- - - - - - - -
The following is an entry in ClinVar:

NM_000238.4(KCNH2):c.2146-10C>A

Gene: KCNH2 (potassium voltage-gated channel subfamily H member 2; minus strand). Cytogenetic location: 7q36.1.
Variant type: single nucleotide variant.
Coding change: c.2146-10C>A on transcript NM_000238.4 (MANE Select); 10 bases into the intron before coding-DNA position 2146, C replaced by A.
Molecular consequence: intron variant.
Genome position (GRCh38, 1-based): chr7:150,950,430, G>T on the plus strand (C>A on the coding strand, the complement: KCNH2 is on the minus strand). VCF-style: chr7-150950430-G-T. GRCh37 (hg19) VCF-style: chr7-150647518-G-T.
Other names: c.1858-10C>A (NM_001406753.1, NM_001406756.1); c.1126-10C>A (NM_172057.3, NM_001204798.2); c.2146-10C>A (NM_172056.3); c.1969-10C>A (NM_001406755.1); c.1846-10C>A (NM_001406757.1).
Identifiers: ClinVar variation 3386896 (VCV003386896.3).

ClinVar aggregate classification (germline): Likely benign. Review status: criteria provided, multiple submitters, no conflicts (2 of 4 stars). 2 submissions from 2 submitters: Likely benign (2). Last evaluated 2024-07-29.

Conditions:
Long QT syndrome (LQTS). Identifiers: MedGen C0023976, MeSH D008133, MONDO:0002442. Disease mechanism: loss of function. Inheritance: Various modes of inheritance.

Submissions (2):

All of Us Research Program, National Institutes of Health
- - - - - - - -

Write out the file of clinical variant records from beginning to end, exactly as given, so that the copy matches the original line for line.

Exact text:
The following is an entry in ClinVar:

NM_000238.4(KCNH2):c.2146-10C>A

Gene: KCNH2 (potassium voltage-gated channel subfamily H member 2; minus strand). Cytogenetic location: 7q36.1.
Variant type: single nucleotide variant.
Coding change: c.2146-10C>A on transcript NM_000238.4 (MANE Select); 10 bases into the intron before coding-DNA position 2146, C replaced by A.
Molecular consequence: intron variant.
Genome position (GRCh38, 1-based): chr7:150,950,430, G>T on the plus strand (C>A on the coding strand, the complement: KCNH2 is on the minus strand). VCF-style: chr7-150950430-G-T. GRCh37 (hg19) VCF-style: chr7-150647518-G-T.
Other names: c.1858-10C>A (NM_001406753.1, NM_001406756.1); c.1126-10C>A (NM_172057.3, NM_001204798.2); c.2146-10C>A (NM_172056.3); c.1969-10C>A (NM_001406755.1); c.1846-10C>A (NM_001406757.1).
Identifiers: ClinVar variation 3386896 (VCV003386896.3).

ClinVar aggregate classification (germline): Likely benign. Review status: criteria provided, multiple submitters, no conflicts (2 of 4 stars). 2 submissions from 2 submitters: Likely benign (2). Last evaluated 2024-07-29.

Conditions:
Long QT syndrome (LQTS). Identifiers: MedGen C0023976, MeSH D008133, MONDO:0002442. Disease mechanism: loss of function. Inheritance: Various modes of inheritance.

Submissions (2):

All of Us Research Program, National Institutes of Health